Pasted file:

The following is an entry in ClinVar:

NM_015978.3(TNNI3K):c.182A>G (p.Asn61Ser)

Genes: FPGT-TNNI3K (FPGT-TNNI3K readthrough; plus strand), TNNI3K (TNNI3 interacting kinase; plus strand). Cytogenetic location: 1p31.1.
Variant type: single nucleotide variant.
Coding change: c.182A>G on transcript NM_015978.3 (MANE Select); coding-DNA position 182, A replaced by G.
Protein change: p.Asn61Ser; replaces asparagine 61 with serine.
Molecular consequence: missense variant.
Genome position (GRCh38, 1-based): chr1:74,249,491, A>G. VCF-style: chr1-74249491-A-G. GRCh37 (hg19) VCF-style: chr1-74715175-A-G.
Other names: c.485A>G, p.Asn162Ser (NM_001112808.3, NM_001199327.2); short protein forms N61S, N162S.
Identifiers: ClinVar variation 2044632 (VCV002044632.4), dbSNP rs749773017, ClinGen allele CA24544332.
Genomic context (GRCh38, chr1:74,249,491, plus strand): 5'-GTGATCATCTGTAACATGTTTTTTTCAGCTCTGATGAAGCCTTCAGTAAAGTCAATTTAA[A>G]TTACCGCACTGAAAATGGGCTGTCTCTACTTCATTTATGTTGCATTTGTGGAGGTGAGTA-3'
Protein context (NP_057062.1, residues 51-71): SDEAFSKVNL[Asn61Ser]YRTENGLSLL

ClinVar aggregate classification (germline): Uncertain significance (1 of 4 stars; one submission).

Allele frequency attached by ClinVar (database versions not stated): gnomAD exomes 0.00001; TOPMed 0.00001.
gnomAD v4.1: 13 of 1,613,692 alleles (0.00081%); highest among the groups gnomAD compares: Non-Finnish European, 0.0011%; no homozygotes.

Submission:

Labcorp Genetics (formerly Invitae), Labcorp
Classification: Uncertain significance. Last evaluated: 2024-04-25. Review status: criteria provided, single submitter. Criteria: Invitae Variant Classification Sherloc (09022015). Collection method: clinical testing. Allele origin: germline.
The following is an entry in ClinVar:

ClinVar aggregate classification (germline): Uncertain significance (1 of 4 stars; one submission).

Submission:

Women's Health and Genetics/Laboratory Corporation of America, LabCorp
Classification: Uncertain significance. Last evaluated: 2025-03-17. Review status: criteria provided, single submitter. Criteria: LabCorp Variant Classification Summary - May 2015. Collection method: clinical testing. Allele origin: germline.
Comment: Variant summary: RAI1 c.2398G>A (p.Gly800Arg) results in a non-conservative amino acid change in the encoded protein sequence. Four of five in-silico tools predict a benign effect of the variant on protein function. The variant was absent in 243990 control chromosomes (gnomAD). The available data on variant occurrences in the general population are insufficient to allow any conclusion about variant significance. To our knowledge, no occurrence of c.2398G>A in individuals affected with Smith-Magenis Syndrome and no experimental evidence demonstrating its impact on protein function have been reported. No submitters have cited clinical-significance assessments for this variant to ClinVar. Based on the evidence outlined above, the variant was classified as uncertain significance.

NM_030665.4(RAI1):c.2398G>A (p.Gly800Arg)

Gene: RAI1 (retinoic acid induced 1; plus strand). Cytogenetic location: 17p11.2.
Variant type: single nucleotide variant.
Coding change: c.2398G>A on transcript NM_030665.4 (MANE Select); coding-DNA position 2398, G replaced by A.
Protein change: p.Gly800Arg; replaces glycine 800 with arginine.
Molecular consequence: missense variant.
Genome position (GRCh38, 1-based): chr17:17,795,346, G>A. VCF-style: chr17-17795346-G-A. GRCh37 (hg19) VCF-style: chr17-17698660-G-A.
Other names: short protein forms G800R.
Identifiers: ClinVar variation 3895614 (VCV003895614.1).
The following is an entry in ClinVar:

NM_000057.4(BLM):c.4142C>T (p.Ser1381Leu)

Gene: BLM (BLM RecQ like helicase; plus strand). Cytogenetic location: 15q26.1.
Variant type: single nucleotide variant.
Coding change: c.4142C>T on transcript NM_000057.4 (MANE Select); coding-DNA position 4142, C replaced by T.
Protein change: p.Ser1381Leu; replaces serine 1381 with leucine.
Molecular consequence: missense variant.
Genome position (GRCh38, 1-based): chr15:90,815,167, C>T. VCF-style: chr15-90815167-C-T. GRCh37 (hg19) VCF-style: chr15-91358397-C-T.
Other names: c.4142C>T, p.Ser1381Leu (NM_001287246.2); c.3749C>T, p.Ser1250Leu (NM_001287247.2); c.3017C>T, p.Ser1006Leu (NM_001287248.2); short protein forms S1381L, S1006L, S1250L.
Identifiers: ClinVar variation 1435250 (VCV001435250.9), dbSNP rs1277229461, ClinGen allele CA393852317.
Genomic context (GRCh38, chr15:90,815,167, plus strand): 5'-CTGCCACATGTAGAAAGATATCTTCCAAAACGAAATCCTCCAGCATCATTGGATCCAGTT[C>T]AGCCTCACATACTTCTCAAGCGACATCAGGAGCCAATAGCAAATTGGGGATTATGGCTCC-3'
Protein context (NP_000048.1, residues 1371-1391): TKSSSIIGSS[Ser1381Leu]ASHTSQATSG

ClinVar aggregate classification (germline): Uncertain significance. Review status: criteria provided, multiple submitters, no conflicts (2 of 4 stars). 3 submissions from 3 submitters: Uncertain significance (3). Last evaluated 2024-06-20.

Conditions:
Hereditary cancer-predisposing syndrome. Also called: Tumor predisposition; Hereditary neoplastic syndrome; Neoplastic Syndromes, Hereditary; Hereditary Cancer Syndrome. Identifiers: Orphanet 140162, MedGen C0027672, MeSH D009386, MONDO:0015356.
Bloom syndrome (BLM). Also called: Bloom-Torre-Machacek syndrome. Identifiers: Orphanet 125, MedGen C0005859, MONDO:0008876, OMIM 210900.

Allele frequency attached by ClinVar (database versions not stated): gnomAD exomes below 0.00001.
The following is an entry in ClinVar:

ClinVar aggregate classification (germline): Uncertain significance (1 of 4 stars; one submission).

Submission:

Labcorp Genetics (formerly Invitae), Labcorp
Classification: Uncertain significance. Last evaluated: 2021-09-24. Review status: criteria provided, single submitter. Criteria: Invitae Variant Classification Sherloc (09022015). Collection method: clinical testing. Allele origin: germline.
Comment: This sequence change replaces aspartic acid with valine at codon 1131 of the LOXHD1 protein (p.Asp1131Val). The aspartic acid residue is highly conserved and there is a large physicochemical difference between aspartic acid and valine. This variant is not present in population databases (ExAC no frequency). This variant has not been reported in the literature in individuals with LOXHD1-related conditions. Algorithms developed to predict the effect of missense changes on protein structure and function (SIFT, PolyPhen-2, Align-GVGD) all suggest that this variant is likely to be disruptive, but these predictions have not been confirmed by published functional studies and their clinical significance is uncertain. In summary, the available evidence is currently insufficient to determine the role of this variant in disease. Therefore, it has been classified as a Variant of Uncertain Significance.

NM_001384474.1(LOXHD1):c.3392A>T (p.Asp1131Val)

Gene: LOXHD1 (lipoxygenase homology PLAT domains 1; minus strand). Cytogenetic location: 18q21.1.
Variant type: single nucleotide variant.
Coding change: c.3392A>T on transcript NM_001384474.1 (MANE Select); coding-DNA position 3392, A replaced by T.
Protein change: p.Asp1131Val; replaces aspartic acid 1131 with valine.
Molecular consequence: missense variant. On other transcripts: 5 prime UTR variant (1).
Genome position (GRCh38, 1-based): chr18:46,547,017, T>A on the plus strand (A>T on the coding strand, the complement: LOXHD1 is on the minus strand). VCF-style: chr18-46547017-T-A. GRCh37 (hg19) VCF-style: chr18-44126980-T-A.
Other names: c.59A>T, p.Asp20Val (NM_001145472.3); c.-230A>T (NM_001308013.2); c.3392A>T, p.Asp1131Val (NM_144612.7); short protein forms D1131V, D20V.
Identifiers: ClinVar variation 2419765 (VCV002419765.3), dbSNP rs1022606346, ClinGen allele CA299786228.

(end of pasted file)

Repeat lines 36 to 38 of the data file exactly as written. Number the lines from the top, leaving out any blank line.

Gene: BLM (BLM RecQ like helicase; plus strand). Cytogenetic location: 15q26.1.
Variant type: single nucleotide variant.
Coding change: c.4142C>T on transcript NM_000057.4 (MANE Select); coding-DNA position 4142, C replaced by T.